Wednesday 18 April 2018

"Comprehensive Nutritional and Dietary Intervention for Autism Spectrum Disorder"

It's been a while coming but the paper by Jim Adams and colleagues [1] detailing the effects of a "comprehensive nutritional and dietary intervention for autism spectrum disorder" has finally seen the peer-reviewed light of day. I say 'a while coming' because as per the entry for this research (see here), it was seemingly scheduled to start back in 2011 and be completed by 2013, I assume, without taking 5 years to write up and be published. But better late than never I suppose.

Anyhow, the nutritional and dietary intervention scheduled adopted by Adams et al was rather a complicated affair as per the study description. So: "Day 0: Vitamin/Mineral supplementation begins. Day 30: Essential Fatty Acid supplementation begins. Day 60: Epsom salt baths begin. Day 90: Carnitine Supplementation begins. Day 180: Digestive Enzyme supplementation begins. Day 210: Healthy, casein-free, gluten-free diet [HGCSF] begins." Quite a few of those individual intervention elements have been fodder for this blog before (see here and see here for examples); also reflecting other research interests from Adams and colleagues (see here). Talk about a gluten- and casein-free diet is also music to my [research] ears (see here), as is the welcome inclusion of sulfate / sulphate back into autism research proceedings (see here).

Results of that nutritional and dietary schedule are reported for a starting pool of 67 children diagnosed with an autism spectrum disorder (ASD), where 28 participants completed the 'treatment' arm and some 27 participants completed a non-treatment arm (where no new intervention(s) were reported for the 12 months of the study). Additional findings for 50 not-autism controls (I don't like the word 'neurotypical' and its rather sweeping connotations) are also reported. The study duration was a year, and the sorts of measures examined over the course of the intervention were quite comprehensive, covering both behaviour and cognition and also physiological parameters.

Results: it's always refreshing to see a study first and foremost reports any adverse effects based on the tenet 'first, do no harm'. Authors note that: "A few adverse effects were reported for some treatments" and go on to list what happened over the course of each element of the intervention. They talk for example, how: "One parent reported that implementation of the diet [healthy, gluten- and casein-free diet] in a strict manner resulted in increased aggression towards peers, inability to problem solve, and increased spinning behavior, probably due to frustration in regards to removal of favorite foods." Thankfully, most of the adverse effects noted over the study period were relatively minor and certainly not life threatening. Once again, first, do no harm.

With levels of compliance regarding the various study elements also reported as being quite high, the authors report that across the various behavioural assessments - including the CARS, SRS, VABS, and ATEC - significant effects in favour of intervention were found. Based on blinded evaluations using something called the Reynolds Intellectual Assessment Scales (RIAS), authors reported "a significant improvement in nonverbal intellectual ability in the treatment group compared to the non-treatment group." By contrast, blinded use of the gold-standard assessment instrument known as ADOS revealed "no significant change on the ADOS scores for either treatment or non-treatment group." Interestingly, when parents were asked to rate the effectiveness of each part of the intervention, results revealed that: "The highest rated treatments were the vitamin/mineral supplement and the essential fatty acids, followed by the Healthy HGCSF diets, followed by the carnitine, digestive enzymes, and Epsom salt baths."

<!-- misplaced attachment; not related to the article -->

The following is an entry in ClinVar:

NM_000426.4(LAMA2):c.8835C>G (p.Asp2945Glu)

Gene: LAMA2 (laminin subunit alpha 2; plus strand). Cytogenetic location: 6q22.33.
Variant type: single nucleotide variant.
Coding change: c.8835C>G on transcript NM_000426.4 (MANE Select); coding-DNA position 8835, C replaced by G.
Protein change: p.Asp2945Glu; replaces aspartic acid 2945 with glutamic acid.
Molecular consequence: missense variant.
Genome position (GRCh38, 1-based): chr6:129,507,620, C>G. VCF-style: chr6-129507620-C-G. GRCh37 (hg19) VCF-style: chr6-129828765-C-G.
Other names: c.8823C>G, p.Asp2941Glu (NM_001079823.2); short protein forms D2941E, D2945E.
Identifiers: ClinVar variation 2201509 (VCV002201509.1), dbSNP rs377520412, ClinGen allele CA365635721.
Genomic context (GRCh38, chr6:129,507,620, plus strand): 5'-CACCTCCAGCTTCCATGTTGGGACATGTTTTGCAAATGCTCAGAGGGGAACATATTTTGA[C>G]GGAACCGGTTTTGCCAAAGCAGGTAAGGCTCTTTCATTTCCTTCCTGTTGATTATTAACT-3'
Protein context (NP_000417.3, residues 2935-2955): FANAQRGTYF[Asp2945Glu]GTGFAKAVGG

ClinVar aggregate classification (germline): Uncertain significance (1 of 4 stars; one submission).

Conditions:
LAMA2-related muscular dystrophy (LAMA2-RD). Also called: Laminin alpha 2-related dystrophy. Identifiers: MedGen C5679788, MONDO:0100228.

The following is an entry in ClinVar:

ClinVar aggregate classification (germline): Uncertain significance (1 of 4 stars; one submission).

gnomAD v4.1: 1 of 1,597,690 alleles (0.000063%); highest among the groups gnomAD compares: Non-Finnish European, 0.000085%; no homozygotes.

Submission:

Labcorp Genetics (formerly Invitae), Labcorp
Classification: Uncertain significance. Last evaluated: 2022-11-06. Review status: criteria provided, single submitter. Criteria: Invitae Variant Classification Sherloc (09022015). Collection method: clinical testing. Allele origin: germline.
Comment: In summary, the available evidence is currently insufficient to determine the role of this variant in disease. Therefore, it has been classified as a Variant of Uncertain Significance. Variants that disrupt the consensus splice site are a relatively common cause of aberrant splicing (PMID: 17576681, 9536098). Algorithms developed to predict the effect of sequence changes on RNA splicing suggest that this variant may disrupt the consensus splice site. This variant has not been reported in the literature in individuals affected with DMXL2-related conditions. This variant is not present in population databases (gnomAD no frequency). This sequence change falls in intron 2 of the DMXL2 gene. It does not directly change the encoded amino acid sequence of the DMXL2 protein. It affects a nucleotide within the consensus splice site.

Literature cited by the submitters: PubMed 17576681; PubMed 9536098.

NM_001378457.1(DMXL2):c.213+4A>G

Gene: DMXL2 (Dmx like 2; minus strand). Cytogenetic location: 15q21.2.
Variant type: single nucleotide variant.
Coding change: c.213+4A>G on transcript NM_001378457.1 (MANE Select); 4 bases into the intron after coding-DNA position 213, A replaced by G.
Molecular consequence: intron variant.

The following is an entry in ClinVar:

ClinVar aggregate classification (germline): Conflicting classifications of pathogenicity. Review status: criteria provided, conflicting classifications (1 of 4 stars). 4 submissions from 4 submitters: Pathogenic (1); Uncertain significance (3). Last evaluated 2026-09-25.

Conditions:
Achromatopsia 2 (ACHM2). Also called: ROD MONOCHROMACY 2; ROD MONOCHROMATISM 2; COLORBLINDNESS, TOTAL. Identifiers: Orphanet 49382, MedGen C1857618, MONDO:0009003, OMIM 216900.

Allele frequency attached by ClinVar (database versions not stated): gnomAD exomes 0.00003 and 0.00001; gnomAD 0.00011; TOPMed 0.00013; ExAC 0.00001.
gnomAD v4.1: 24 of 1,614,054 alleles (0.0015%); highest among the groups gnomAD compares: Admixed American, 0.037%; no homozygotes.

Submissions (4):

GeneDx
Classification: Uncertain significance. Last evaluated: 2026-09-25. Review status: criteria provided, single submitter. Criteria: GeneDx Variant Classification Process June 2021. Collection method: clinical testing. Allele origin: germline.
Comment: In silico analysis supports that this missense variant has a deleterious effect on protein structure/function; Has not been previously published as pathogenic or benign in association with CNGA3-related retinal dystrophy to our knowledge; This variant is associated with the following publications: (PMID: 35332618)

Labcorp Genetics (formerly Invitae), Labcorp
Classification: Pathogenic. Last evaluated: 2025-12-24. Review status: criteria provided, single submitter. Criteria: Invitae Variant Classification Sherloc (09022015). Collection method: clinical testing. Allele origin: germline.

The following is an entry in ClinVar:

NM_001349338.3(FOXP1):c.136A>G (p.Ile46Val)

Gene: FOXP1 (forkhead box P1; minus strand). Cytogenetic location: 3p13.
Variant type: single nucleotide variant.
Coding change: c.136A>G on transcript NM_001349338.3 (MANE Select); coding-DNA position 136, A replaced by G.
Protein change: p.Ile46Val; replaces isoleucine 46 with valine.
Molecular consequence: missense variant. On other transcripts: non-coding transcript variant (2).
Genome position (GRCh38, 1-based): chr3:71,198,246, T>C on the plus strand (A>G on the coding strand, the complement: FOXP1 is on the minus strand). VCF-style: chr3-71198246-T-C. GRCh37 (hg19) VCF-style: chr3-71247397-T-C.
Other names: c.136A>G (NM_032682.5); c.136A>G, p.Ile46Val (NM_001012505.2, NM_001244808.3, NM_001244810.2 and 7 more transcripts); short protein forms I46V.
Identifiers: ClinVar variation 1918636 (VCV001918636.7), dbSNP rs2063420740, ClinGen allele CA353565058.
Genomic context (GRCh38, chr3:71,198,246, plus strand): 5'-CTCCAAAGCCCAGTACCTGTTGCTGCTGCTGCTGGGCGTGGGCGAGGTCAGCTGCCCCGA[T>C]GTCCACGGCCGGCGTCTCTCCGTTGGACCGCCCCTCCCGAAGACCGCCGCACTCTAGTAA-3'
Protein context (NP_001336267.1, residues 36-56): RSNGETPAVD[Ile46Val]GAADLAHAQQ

Adams and colleagues also provide further details on "3 exceptional cases of improvement during the study, all of which occurred in the treatment group." For one participant it appears that the introduction of a carnitine supplement was associated with some quite remarkable improvements in relation to strength and energy levels in particular. The authors note that: "low carnitine seems likely to have contributed to her challenges, and carnitine supplementation seems to have helped." There could be some interesting tie-ups there with regards to previous peer-reviewed results too (see here for example). For another participant it seemed that the introduction of a HGCSF diet *correlated* with the resolution of urination problems, where a dairy-free diet removed the need for "intermittent catheterization" and resolution of associated problems. OK, these examples don't so much focus on the core issues associated with autism, but I'm pretty sure that they were factors that would have influenced quality of life.

There is quite a bit more to see in the Adams paper and I would encourage readers to take the time to read it in its entirety. Despite the fact that not every measure showed significant effects from such an intervention regime, I like the idea that authors didn't just focus on one intervention but rather, in a systematic way, looked at a whole suite of interventions focused on nutritional and dietary factors. I believe this is more 'naturalistic' in terms of what parents/caregivers tend to report. Indeed the authors themselves discuss how: "A limitation of this study is that all participants received all treatments, whereas probably only a subset are likely to benefit from any single intervention (for example, only participants with low carnitine are likely to benefit from carnitine supplementation)." Yup.


[1] Adams JB. et al. Comprehensive Nutritional and Dietary Intervention for Autism Spectrum Disorder—A Randomized, Controlled 12-Month Trial. Nutrients. 2018; 10(3): 369.


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